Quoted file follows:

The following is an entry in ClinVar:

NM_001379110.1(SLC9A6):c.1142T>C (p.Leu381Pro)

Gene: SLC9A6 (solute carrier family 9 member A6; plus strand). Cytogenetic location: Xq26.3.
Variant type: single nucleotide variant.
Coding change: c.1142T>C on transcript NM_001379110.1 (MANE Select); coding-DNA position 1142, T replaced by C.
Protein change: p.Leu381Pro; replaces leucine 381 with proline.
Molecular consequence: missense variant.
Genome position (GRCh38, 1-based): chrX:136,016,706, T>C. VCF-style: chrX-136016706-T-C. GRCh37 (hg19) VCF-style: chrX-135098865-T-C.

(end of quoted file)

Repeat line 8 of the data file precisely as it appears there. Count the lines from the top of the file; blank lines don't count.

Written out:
Genome position (GRCh38, 1-based): chrX:136,016,706, T>C. VCF-style: chrX-136016706-T-C. GRCh37 (hg19) VCF-style: chrX-135098865-T-C.